Fig. 3.

Embryonic endocrine lineage-allocation defect, followed by postnatal β-to-δ transdifferentiation as two major routes to increased δ-cell numbers. (A,B) Representative sections from E16.5 pancreata with immunodetection of Hhex, insulin and somatostatin illustrate the increase in Hhex+ somatostatin δ-cell precursors in Mnx1Δendo mutants. (C,D) Quantitative analysis of E16.5 Mnx1fl/fl and Mnx1Δendo pancreata indicate a dramatic increase in total number Hhex+somatostatin δ-cell precursors (C) and total Hhex+somatostatin+ δ-cell numbers (D) in Mnx1Δendo mutant. (E,F) Immunofluorescence analysis of Hhex, insulin and somatostatin on P2 pancreas demonstrates the presence of Hhex+insulin+somatostatin+ cells (white arrows) in Mnx1Δendo pancreas tissue, an indirect indicator of β-to-δ transdifferentiation. (G) Model showing early stage endocrine lineage-allocation defects and late-stage β-to-δ transdifferentiation when Mnx1 is inactivated in endocrine progenitors. (H-J) Quantification indicates that total endocrine area was reduced in Mnx1Δendo mutant (H), but total Pax6+ endocrine precursors were increased in Mnx1Δendo mutant at E18.5 (I), indicating failure of a subset of Pax6+ precursors to differentiate towards hormone-producing endocrine cells in the absence of Mnx1 (J). Scale bars: 50 µm. Data are shown as mean±s.e.m. **P<0.005, ***P<0.001.

Fig. 3.

Embryonic endocrine lineage-allocation defect, followed by postnatal β-to-δ transdifferentiation as two major routes to increased δ-cell numbers. (A,B) Representative sections from E16.5 pancreata with immunodetection of Hhex, insulin and somatostatin illustrate the increase in Hhex+ somatostatin δ-cell precursors in Mnx1Δendo mutants. (C,D) Quantitative analysis of E16.5 Mnx1fl/fl and Mnx1Δendo pancreata indicate a dramatic increase in total number Hhex+somatostatin δ-cell precursors (C) and total Hhex+somatostatin+ δ-cell numbers (D) in Mnx1Δendo mutant. (E,F) Immunofluorescence analysis of Hhex, insulin and somatostatin on P2 pancreas demonstrates the presence of Hhex+insulin+somatostatin+ cells (white arrows) in Mnx1Δendo pancreas tissue, an indirect indicator of β-to-δ transdifferentiation. (G) Model showing early stage endocrine lineage-allocation defects and late-stage β-to-δ transdifferentiation when Mnx1 is inactivated in endocrine progenitors. (H-J) Quantification indicates that total endocrine area was reduced in Mnx1Δendo mutant (H), but total Pax6+ endocrine precursors were increased in Mnx1Δendo mutant at E18.5 (I), indicating failure of a subset of Pax6+ precursors to differentiate towards hormone-producing endocrine cells in the absence of Mnx1 (J). Scale bars: 50 µm. Data are shown as mean±s.e.m. **P<0.005, ***P<0.001.

We also noted an overall decrease in total hormone+ endocrine-cell area (Fig. 3H), although the total acinar area was not changed significantly in Mnx1Δendo mutants at E18.5 (Fig. S2G). Consistent with this observation, this stage also showed an overaccumulation of Pax6+ hormone-negative endocrine precursors (Fig. 3I). Because Ngn3+ cell numbers were unaffected (data not shown), this evidence suggests a significant block in the differentiation program of Mnx1-deficient endocrine-precursor cells (Fig. 3J).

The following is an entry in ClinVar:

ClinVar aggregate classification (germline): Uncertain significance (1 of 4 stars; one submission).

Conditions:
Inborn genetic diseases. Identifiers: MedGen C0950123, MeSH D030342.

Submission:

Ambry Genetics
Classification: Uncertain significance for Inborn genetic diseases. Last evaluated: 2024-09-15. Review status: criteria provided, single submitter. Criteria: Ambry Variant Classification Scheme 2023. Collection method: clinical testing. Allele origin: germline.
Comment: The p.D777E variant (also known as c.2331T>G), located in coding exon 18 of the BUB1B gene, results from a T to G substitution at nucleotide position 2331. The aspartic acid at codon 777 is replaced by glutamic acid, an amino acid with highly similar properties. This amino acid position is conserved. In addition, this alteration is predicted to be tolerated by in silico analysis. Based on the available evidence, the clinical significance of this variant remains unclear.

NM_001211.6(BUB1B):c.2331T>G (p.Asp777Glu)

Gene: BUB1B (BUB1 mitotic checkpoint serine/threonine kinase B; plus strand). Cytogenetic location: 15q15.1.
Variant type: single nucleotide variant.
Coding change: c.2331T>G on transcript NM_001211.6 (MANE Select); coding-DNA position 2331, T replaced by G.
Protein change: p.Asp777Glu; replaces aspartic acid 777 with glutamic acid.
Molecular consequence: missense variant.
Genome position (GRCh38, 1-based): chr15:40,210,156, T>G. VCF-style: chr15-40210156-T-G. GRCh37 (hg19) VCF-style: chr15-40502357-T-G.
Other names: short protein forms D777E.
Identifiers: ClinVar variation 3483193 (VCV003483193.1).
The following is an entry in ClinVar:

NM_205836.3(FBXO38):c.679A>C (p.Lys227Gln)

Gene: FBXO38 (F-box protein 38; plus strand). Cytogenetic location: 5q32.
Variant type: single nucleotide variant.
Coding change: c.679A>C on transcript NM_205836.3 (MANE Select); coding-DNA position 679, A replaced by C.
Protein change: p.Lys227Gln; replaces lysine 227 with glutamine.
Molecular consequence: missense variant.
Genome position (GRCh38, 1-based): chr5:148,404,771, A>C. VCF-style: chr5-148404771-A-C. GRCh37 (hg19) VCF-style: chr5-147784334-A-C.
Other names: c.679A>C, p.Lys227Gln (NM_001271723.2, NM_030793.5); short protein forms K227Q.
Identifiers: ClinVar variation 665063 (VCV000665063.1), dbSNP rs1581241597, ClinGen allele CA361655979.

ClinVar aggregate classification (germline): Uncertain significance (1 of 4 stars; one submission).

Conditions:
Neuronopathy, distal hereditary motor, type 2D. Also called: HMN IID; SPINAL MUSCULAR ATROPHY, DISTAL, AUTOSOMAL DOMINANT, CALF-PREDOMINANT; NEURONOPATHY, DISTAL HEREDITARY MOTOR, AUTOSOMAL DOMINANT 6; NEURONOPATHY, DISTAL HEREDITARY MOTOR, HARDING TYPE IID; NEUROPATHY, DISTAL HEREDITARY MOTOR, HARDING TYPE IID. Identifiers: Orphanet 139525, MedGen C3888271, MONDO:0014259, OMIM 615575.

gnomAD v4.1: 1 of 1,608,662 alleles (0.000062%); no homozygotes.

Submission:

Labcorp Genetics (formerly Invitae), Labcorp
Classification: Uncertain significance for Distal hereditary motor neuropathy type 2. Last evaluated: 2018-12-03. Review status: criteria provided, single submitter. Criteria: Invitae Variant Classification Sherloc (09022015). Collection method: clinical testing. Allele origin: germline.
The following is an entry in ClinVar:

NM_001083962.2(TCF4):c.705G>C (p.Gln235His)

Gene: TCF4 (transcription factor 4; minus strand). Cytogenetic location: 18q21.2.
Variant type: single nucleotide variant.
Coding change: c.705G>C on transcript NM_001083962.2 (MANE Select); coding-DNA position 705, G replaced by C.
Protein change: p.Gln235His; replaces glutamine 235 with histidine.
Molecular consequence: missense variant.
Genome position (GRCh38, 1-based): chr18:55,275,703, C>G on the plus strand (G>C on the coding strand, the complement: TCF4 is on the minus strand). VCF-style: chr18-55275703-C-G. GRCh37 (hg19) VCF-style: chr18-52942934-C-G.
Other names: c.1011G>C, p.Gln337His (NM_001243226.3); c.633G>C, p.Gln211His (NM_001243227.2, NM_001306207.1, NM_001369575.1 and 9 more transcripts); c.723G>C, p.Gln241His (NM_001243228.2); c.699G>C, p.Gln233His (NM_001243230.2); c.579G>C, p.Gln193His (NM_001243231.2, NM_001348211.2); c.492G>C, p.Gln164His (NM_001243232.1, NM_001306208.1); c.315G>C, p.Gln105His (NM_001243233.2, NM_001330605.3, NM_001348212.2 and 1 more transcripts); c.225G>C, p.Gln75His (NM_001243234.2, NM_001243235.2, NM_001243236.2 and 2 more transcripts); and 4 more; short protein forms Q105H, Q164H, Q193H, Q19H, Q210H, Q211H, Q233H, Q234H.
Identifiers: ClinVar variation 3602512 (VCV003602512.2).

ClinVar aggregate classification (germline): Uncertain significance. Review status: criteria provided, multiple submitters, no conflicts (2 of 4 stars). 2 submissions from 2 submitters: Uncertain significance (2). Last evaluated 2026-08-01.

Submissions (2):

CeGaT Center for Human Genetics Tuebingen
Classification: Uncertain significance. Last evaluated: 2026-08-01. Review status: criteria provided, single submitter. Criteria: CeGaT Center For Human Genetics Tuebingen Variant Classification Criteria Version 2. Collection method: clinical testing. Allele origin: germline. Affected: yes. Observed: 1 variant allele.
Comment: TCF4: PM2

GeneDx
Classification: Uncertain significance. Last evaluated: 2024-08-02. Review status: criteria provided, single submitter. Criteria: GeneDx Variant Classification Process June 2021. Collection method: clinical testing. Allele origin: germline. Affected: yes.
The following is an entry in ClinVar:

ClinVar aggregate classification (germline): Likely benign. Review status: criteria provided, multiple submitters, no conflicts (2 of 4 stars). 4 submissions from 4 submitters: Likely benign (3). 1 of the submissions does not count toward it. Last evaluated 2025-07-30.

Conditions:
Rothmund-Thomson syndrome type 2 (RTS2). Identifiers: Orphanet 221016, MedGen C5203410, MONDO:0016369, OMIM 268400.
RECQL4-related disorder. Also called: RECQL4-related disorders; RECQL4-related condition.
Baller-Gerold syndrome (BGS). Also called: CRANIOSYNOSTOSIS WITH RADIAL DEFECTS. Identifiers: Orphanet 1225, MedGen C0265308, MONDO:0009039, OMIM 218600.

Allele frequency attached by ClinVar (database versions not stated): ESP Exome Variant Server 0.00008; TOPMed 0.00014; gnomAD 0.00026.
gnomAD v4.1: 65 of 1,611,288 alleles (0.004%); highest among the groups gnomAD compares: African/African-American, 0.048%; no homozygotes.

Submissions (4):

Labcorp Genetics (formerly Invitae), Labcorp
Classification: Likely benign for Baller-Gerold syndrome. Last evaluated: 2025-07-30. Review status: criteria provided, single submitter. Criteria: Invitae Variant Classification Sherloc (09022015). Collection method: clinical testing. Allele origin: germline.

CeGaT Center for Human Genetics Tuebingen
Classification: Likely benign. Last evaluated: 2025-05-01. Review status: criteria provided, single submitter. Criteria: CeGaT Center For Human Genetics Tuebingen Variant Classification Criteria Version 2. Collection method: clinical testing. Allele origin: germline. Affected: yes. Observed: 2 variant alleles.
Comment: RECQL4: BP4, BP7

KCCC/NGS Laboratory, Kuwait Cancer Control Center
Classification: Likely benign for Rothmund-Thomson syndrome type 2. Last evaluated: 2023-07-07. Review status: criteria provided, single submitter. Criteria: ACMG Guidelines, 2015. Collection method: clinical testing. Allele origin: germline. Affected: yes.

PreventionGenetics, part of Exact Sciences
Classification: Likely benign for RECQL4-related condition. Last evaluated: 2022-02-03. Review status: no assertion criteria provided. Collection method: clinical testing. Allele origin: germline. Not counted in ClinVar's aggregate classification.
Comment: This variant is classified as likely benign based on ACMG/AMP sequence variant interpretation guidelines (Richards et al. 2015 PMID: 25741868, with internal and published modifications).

Mnx1 is required for β-cell fate maintenance

The expression of Mnx1 in β-cells long after their specification suggests a continued important role in β-cell differentiation and function. To address this issue, we used RIP2-Cre transgenic mice to derive RIP2-Cre;Mnx1fl/fl mice (denoted as Mnx1Δbeta hereafter; Fig. 4A). The Mnx1Δbeta newborn pups had slightly, but noticeably, higher glycemia, persisting through 1 month of age, but returning to normal as mice aged (Fig. S3A-D). To explore the potential defects in β-cell differentiation or function in Mnx1Δbeta mutants, we tested for hormone-producing cell types in Mnx1Δbeta and control mice. Our analysis began with 4-month-old mice, in which the Mnx1Δbeta mutant islets had substantially increased δ-cell numbers (Fig. 4B-D). Glucagon+ α-cells were also slightly increased, but far less than the δ-cells. Although the proportion of β-cells was slightly reduced compared with Mnx1fl/fl control tissue, the number of β-cells quantified by β-cell area on extensive sectional analysis was similar to controls (Fig. 4B-D; Fig. S4D); the issue of β-cell repopulation from escaper β-cells is discussed below. PP and ε-cell numbers were also similar between mutant and controls (data not shown).

Fig. 4.

β-to-δ cell transdifferentiation in Mnx1Δbeta mutants. (A) Schematic showing β-cell-specific Mnx1 deletion using RIP2-Cre transgenics. (B,C) Immunolabeling with insulin, somatostatin and glucagon showed an increase in δ- and α-cells, as well as larger islet size in the Mnx1Δbeta islets. (D) Quantitative analysis of β-, δ- and α-cell fraction indicate an increased in δ- and α-cell populations concomitant with decreased in percentage of β-cells (n=3). (E,F) Lineage-tracing analysis using ROSA26REYFP reporter show co-expression of EYFP and somatostatin, indicating that a subset of δ-cells in the Mnx1Δbeta mutant are derived from β-cells. (G,H) β-to-δ transdifferentiation, as indicated by EYFP+somatostatin+insulin+ cells (arrows), can be detected as early as P5. (I,J) Measurement of islet somatostatin secretion (I) and total somatostatin content (J) in vitro indicate that mutant δ-cells hypersecrete somatostatin and actively synthesize more somatostatin compared with control islets (n=3). Somatostatin secretion was normalized to islet number. Scale bars: 50 µm. Data are shown as mean±s.e.m. **P<0.005, ***P<0.001, ****P<0.0001.

Fig. 4.